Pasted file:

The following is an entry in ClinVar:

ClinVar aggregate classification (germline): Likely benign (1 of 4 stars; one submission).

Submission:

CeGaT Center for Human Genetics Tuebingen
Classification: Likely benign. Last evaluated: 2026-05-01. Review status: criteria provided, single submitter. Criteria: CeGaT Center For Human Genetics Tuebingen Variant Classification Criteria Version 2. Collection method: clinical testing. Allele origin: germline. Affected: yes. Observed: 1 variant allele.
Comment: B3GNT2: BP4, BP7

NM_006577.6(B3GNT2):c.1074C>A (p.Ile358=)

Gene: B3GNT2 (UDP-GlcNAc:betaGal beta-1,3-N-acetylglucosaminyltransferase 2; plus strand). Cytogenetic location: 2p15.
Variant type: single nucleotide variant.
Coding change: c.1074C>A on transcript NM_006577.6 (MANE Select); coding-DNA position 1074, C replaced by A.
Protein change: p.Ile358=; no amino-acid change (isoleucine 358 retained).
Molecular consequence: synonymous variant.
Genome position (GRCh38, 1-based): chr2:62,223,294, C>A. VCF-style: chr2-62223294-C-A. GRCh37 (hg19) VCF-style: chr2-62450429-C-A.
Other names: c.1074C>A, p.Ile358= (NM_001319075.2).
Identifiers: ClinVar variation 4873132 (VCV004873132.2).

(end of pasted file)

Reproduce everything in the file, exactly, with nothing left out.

The following is an entry in ClinVar:

ClinVar aggregate classification (germline): Likely benign (1 of 4 stars; one submission).

Submission:

CeGaT Center for Human Genetics Tuebingen
Classification: Likely benign. Last evaluated: 2026-05-01. Review status: criteria provided, single submitter. Criteria: CeGaT Center For Human Genetics Tuebingen Variant Classification Criteria Version 2. Collection method: clinical testing. Allele origin: germline. Affected: yes. Observed: 1 variant allele.
Comment: B3GNT2: BP4, BP7

NM_006577.6(B3GNT2):c.1074C>A (p.Ile358=)

Gene: B3GNT2 (UDP-GlcNAc:betaGal beta-1,3-N-acetylglucosaminyltransferase 2; plus strand). Cytogenetic location: 2p15.
Variant type: single nucleotide variant.
Coding change: c.1074C>A on transcript NM_006577.6 (MANE Select); coding-DNA position 1074, C replaced by A.
Protein change: p.Ile358=; no amino-acid change (isoleucine 358 retained).
Molecular consequence: synonymous variant.
Genome position (GRCh38, 1-based): chr2:62,223,294, C>A. VCF-style: chr2-62223294-C-A. GRCh37 (hg19) VCF-style: chr2-62450429-C-A.
Other names: c.1074C>A, p.Ile358= (NM_001319075.2).
Identifiers: ClinVar variation 4873132 (VCV004873132.2).